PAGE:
Published March 19, 2012
ORLANDO, Fla. – The Department of Justice is launching an investigation into the shooting death of a black Florida teenager by a neighborhood watch captain last month.
In a statement released Monday, the DOJ said the investigation would be a joint operation between its Civil Rights Division, the U.S. Attorney's Office for the Middle District of Florida, and the FBI.
"The department will conduct a thorough and independent review of all of the evidence and take appropriate action at the conclusion of the investigation," the statement said.
The DOJ said it will also assist and cooperate with the state authorities on the investigation.
17-year-old Trayvon Martin was killed by 28-year-old George Zimmerman as he was walking home through Zimmerman's Sanford, Florida gated community last month.
Zimmerman had called 911 to report Martin as a suspicious person, and has claimed he shot Martin, who was unarmed, in self-defense.
The department's announcement comes after Florida college students held a rally demanding for Zimmerman's arrest. They claimed Martin had done nothing to provoke the attack from Zimmerman, and that he was a victim of racial profiling.
"I don't think a man who exited his vehicle after the 911 dispatcher told him to stay inside the car can claim self-defense," Carl McPhail, a 28-year-old Barry University law school student, said at a rally in Sanford.
Zimmerman has not been charged in the case. Although police have described him as white, his family says he is Hispanic and not racist.
Prosecutors may not be able to charge Zimmerman because of changes to state law in 2005. Under the old law, people could use deadly force in self-defense only if they had tried to run away or otherwise avoid the danger.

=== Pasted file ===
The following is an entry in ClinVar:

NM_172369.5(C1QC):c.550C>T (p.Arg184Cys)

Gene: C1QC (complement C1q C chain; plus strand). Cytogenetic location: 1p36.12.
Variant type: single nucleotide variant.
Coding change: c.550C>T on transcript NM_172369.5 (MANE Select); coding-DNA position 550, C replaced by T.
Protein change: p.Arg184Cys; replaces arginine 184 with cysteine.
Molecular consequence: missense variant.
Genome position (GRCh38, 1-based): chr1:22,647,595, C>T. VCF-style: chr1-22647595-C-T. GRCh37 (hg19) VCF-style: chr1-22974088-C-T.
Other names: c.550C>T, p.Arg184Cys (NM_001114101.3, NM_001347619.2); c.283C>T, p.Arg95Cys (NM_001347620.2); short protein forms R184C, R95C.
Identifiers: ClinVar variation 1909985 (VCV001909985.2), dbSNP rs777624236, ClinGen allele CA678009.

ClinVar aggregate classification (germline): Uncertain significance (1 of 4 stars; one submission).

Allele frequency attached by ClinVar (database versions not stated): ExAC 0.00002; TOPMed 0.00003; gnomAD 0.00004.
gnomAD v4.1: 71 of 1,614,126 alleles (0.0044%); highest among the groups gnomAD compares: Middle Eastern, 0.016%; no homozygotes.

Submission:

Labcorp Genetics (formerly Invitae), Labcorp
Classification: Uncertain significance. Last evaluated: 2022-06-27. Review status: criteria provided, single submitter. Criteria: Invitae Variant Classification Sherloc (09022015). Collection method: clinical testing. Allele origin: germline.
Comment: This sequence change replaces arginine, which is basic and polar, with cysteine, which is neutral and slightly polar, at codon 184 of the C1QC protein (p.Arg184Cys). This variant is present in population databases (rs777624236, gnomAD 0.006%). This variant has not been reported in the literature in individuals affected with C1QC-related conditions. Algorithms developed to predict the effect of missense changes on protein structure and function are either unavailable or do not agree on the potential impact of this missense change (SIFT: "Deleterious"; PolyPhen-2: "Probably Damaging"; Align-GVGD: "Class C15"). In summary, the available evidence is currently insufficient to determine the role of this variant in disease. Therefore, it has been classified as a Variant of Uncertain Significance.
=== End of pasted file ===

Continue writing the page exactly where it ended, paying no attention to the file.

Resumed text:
Under the new law, there is no duty to retreat and it gives a Floridian the right "to stand his or her ground and meet force with force, including deadly force," if he feels threatened.
"Prosecutors can have a hard time making a case if there is no one else around to contradict a person who claims self-defense," said David Hill, a criminal defense attorney in Orlando.
So far, Sanford police have said there is no evidence to contradict Zimmerman's claims.
"If there is nobody around and you pull a gun, you just say, `Hey, I reasonably believed I was under imminent attack. Hey, sorry. Too bad. But you can't prosecute me,"' Hill said, somewhat tongue-in-cheek.
Gun control advocates said the case is emblematic of permissive gun laws in Florida, which was among the first states to allow residents to carry concealed weapons. Florida was the first state to pass a "Stand Your Ground" law, which has been dubbed a "Shoot First" law by gun control advocates.
Currently, about half of all U.S. states have similar laws, said Brian Malte, legislative director of the Brady Campaign, which describes itself as the nation's largest organization dedicated to the prevention of gun violence.
"It's coming to dangerous fruition," Malte said. "There are more states like Florida."
The "Stand Your Ground" law's legislative sponsor, Florida Rep. Dennis Baxley, said it wasn't written to give people the power to pursue and confront others.
"That's not what this legislation does," said Baxley, a Republican. "Unfortunately, every time there is an unfortunate incident involving a firearm, they think it's about this law, and it's not."
The Associated Press contributed to this report.